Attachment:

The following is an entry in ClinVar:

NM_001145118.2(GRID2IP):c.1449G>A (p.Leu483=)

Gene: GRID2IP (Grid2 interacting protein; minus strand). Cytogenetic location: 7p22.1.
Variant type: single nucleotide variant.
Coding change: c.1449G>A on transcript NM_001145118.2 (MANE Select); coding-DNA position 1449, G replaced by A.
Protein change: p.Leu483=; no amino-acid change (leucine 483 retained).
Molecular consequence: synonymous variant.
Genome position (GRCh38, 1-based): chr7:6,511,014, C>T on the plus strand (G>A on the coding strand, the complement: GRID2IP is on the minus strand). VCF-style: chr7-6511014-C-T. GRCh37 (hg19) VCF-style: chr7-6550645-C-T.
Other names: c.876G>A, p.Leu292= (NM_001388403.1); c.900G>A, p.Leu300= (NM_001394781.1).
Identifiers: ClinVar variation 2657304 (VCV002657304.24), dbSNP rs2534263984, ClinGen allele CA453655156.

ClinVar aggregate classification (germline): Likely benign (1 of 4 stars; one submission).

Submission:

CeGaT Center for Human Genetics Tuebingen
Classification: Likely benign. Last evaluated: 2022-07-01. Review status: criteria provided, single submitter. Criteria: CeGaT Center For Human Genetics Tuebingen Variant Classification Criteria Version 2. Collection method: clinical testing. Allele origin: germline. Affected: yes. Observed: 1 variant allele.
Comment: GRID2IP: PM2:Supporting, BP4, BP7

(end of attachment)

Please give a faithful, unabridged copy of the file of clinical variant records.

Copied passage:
The following is an entry in ClinVar:

NM_001145118.2(GRID2IP):c.1449G>A (p.Leu483=)

Gene: GRID2IP (Grid2 interacting protein; minus strand). Cytogenetic location: 7p22.1.
Variant type: single nucleotide variant.
Coding change: c.1449G>A on transcript NM_001145118.2 (MANE Select); coding-DNA position 1449, G replaced by A.
Protein change: p.Leu483=; no amino-acid change (leucine 483 retained).
Molecular consequence: synonymous variant.
Genome position (GRCh38, 1-based): chr7:6,511,014, C>T on the plus strand (G>A on the coding strand, the complement: GRID2IP is on the minus strand). VCF-style: chr7-6511014-C-T. GRCh37 (hg19) VCF-style: chr7-6550645-C-T.
Other names: c.876G>A, p.Leu292= (NM_001388403.1); c.900G>A, p.Leu300= (NM_001394781.1).
Identifiers: ClinVar variation 2657304 (VCV002657304.24), dbSNP rs2534263984, ClinGen allele CA453655156.

ClinVar aggregate classification (germline): Likely benign (1 of 4 stars; one submission).

Submission:

CeGaT Center for Human Genetics Tuebingen
Classification: Likely benign. Last evaluated: 2022-07-01. Review status: criteria provided, single submitter. Criteria: CeGaT Center For Human Genetics Tuebingen Variant Classification Criteria Version 2. Collection method: clinical testing. Allele origin: germline. Affected: yes. Observed: 1 variant allele.
Comment: GRID2IP: PM2:Supporting, BP4, BP7